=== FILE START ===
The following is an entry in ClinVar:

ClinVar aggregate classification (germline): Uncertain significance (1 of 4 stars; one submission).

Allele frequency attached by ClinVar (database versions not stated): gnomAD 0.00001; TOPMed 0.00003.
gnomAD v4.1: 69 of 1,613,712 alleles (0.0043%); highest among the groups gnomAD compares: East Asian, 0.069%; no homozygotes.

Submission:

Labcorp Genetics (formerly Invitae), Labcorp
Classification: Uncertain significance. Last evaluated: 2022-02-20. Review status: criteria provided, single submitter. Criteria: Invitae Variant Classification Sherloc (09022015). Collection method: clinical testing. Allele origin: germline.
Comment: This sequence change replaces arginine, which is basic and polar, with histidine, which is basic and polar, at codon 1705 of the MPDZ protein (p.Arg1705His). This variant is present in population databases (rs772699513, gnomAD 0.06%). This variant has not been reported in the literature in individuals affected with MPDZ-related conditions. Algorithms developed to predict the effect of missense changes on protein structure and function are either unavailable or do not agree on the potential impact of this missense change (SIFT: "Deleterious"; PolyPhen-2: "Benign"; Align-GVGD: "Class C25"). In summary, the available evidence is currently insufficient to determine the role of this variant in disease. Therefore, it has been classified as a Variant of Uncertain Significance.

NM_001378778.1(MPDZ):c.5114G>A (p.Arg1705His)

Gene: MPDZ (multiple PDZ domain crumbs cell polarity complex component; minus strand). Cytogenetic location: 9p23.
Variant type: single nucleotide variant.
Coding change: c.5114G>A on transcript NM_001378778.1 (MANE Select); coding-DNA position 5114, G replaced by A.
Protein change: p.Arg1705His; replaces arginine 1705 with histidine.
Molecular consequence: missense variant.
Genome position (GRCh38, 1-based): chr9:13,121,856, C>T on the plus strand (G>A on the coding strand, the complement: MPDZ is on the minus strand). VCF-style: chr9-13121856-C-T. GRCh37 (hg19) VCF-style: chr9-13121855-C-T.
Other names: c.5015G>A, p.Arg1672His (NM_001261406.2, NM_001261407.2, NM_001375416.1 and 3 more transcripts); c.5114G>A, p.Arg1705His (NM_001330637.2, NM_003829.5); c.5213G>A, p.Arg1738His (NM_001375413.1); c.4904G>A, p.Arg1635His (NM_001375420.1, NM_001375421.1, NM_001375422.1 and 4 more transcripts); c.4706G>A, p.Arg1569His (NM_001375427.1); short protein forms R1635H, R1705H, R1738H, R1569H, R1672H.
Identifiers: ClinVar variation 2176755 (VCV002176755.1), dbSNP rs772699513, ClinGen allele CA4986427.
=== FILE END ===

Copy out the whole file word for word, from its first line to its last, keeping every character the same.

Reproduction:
The following is an entry in ClinVar:

ClinVar aggregate classification (germline): Uncertain significance (1 of 4 stars; one submission).

Allele frequency attached by ClinVar (database versions not stated): gnomAD 0.00001; TOPMed 0.00003.
gnomAD v4.1: 69 of 1,613,712 alleles (0.0043%); highest among the groups gnomAD compares: East Asian, 0.069%; no homozygotes.

Submission:

Labcorp Genetics (formerly Invitae), Labcorp
Classification: Uncertain significance. Last evaluated: 2022-02-20. Review status: criteria provided, single submitter. Criteria: Invitae Variant Classification Sherloc (09022015). Collection method: clinical testing. Allele origin: germline.
Comment: This sequence change replaces arginine, which is basic and polar, with histidine, which is basic and polar, at codon 1705 of the MPDZ protein (p.Arg1705His). This variant is present in population databases (rs772699513, gnomAD 0.06%). This variant has not been reported in the literature in individuals affected with MPDZ-related conditions. Algorithms developed to predict the effect of missense changes on protein structure and function are either unavailable or do not agree on the potential impact of this missense change (SIFT: "Deleterious"; PolyPhen-2: "Benign"; Align-GVGD: "Class C25"). In summary, the available evidence is currently insufficient to determine the role of this variant in disease. Therefore, it has been classified as a Variant of Uncertain Significance.

NM_001378778.1(MPDZ):c.5114G>A (p.Arg1705His)

Gene: MPDZ (multiple PDZ domain crumbs cell polarity complex component; minus strand). Cytogenetic location: 9p23.
Variant type: single nucleotide variant.
Coding change: c.5114G>A on transcript NM_001378778.1 (MANE Select); coding-DNA position 5114, G replaced by A.
Protein change: p.Arg1705His; replaces arginine 1705 with histidine.
Molecular consequence: missense variant.
Genome position (GRCh38, 1-based): chr9:13,121,856, C>T on the plus strand (G>A on the coding strand, the complement: MPDZ is on the minus strand). VCF-style: chr9-13121856-C-T. GRCh37 (hg19) VCF-style: chr9-13121855-C-T.
Other names: c.5015G>A, p.Arg1672His (NM_001261406.2, NM_001261407.2, NM_001375416.1 and 3 more transcripts); c.5114G>A, p.Arg1705His (NM_001330637.2, NM_003829.5); c.5213G>A, p.Arg1738His (NM_001375413.1); c.4904G>A, p.Arg1635His (NM_001375420.1, NM_001375421.1, NM_001375422.1 and 4 more transcripts); c.4706G>A, p.Arg1569His (NM_001375427.1); short protein forms R1635H, R1705H, R1738H, R1569H, R1672H.
Identifiers: ClinVar variation 2176755 (VCV002176755.1), dbSNP rs772699513, ClinGen allele CA4986427.